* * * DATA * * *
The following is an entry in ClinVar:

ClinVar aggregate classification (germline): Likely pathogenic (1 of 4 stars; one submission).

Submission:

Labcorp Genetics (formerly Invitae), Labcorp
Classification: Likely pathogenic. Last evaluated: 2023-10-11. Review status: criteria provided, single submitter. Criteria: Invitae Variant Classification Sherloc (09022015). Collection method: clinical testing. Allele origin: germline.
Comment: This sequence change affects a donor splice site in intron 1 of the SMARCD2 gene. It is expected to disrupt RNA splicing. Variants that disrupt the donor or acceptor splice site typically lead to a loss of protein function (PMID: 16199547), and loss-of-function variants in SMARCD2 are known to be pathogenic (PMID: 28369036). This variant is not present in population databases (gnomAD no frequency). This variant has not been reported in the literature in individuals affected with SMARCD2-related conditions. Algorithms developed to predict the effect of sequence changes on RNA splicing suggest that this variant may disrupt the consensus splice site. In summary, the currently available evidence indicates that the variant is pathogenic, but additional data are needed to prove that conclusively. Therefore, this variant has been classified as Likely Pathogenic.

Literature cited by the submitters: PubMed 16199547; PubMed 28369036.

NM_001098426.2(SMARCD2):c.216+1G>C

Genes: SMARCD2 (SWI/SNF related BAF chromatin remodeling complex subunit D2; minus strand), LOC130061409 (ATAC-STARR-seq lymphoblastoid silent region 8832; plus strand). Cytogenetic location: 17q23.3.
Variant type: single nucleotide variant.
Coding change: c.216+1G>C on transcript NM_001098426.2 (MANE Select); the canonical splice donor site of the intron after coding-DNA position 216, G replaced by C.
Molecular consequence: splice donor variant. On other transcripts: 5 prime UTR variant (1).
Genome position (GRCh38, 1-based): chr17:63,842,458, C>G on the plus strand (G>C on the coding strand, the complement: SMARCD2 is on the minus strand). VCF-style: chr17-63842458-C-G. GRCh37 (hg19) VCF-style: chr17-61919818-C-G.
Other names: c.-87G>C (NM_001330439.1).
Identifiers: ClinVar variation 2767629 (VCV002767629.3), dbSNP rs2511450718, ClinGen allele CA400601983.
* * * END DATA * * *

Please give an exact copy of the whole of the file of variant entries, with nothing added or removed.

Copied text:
The following is an entry in ClinVar:

ClinVar aggregate classification (germline): Likely pathogenic (1 of 4 stars; one submission).

Submission:

Labcorp Genetics (formerly Invitae), Labcorp
Classification: Likely pathogenic. Last evaluated: 2023-10-11. Review status: criteria provided, single submitter. Criteria: Invitae Variant Classification Sherloc (09022015). Collection method: clinical testing. Allele origin: germline.
Comment: This sequence change affects a donor splice site in intron 1 of the SMARCD2 gene. It is expected to disrupt RNA splicing. Variants that disrupt the donor or acceptor splice site typically lead to a loss of protein function (PMID: 16199547), and loss-of-function variants in SMARCD2 are known to be pathogenic (PMID: 28369036). This variant is not present in population databases (gnomAD no frequency). This variant has not been reported in the literature in individuals affected with SMARCD2-related conditions. Algorithms developed to predict the effect of sequence changes on RNA splicing suggest that this variant may disrupt the consensus splice site. In summary, the currently available evidence indicates that the variant is pathogenic, but additional data are needed to prove that conclusively. Therefore, this variant has been classified as Likely Pathogenic.

Literature cited by the submitters: PubMed 16199547; PubMed 28369036.

NM_001098426.2(SMARCD2):c.216+1G>C

Genes: SMARCD2 (SWI/SNF related BAF chromatin remodeling complex subunit D2; minus strand), LOC130061409 (ATAC-STARR-seq lymphoblastoid silent region 8832; plus strand). Cytogenetic location: 17q23.3.
Variant type: single nucleotide variant.
Coding change: c.216+1G>C on transcript NM_001098426.2 (MANE Select); the canonical splice donor site of the intron after coding-DNA position 216, G replaced by C.
Molecular consequence: splice donor variant. On other transcripts: 5 prime UTR variant (1).
Genome position (GRCh38, 1-based): chr17:63,842,458, C>G on the plus strand (G>C on the coding strand, the complement: SMARCD2 is on the minus strand). VCF-style: chr17-63842458-C-G. GRCh37 (hg19) VCF-style: chr17-61919818-C-G.
Other names: c.-87G>C (NM_001330439.1).
Identifiers: ClinVar variation 2767629 (VCV002767629.3), dbSNP rs2511450718, ClinGen allele CA400601983.